Voters in Colorado have a chance to outlaw abortion in their state through an initiative that will appear on their Election Day ballots.
Proposition 115, which would penalize abortion providers with a Class 1 misdemeanor should they perform an abortion on an unborn baby that is older than 22 weeks of development, would effectively end the practice.
The option will appear alongside congressional and presidential candidates on the ballot.
“If Prop 115 is approved and enacted, a person who performs an abortion after that point is guilty of a Class 1 misdemeanor and subject to a fine ($500 to $5,000), according to the measure’s language. A licensed practitioner would lose their license for at least three years. The patient would not be charged with a crime,” ABC News reports.
The proposition only allows performing an abortion to save the life of the mother, including potentially preventing her from garnering physical disorders, illnesses, and injuries.
Opponents of the bill argue it is too restrictive of a woman and her right to choose to end her own pregnancy. They also worry about the “disproportionate impact a ban could have on already marginalized communities,” ABC News adds.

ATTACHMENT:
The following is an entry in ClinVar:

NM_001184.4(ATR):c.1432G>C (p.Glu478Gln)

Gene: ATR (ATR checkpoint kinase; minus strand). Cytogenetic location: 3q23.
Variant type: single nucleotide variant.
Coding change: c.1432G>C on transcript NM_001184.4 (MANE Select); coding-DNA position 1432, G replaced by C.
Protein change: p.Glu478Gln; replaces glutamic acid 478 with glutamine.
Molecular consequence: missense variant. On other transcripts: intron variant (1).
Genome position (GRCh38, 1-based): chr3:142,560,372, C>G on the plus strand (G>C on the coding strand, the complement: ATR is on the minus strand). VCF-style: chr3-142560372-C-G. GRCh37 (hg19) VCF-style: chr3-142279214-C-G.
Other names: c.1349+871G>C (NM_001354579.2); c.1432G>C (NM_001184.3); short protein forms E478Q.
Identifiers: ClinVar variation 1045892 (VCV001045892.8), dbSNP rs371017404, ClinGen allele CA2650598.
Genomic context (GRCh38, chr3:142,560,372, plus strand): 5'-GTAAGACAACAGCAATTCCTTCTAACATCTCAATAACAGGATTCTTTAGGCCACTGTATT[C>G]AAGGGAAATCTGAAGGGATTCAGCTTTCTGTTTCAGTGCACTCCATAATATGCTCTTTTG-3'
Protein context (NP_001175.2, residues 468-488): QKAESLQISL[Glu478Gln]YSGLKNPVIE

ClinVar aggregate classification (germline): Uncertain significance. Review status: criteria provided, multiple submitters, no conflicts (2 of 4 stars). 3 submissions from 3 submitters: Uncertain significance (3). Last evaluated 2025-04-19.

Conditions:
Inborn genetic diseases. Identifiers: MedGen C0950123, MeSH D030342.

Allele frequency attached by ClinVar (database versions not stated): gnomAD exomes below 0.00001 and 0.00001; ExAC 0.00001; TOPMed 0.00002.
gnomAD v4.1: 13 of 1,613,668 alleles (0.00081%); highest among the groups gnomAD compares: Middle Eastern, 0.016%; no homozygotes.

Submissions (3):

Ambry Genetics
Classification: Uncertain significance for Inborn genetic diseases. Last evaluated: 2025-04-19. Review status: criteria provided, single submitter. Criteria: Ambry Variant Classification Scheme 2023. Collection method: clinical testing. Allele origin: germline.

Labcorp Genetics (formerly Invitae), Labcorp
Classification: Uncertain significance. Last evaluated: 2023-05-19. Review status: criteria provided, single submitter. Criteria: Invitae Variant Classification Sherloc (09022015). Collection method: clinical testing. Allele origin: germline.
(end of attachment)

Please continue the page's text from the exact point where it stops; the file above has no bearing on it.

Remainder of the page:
Dr. Rebecca Cohen, an OB-GYN in the state who spoke with ABC News, said the initiative could limit her options as a healthcare professional as she would not be able to terminate the pregnancy until the mother’s life is in danger, even if the mother’s health is in decline as a result of the pregnancy.
“As a practicing physician, it’s unethical for me to allow a medical situation to progress to the point that someone’s life is immediately in danger,” she said.
According to the report, Colorado cardiologist Dr. James Monaco similarly argued the bill could result in “unnecessary maternal deaths.”
Proponents of the initiative contend its passage could save countless viable unborn babies.
ABC News reports abortions past 22 weeks are rare. These terminations only makeup about 1.2 percent of abortions across the country:
The most common reason patients seek an abortion at that stage, Cohen said, “is because they have new information about the pregnancy.” That includes ultrasounds and tests at and after the 20-week mark that demonstrate serious issues in the development of the fetus.
Some patients are pushed past the 22-week mark by seeking further testing and opinions, or by restrictions on abortions in other states that necessitate traveling to Colorado (and getting the funding together for travel, health care, housing and possibly child care).
Patients may also face health conditions themselves, like exacerbated cardiac issues or the development of cancer or seizures, Cohen said.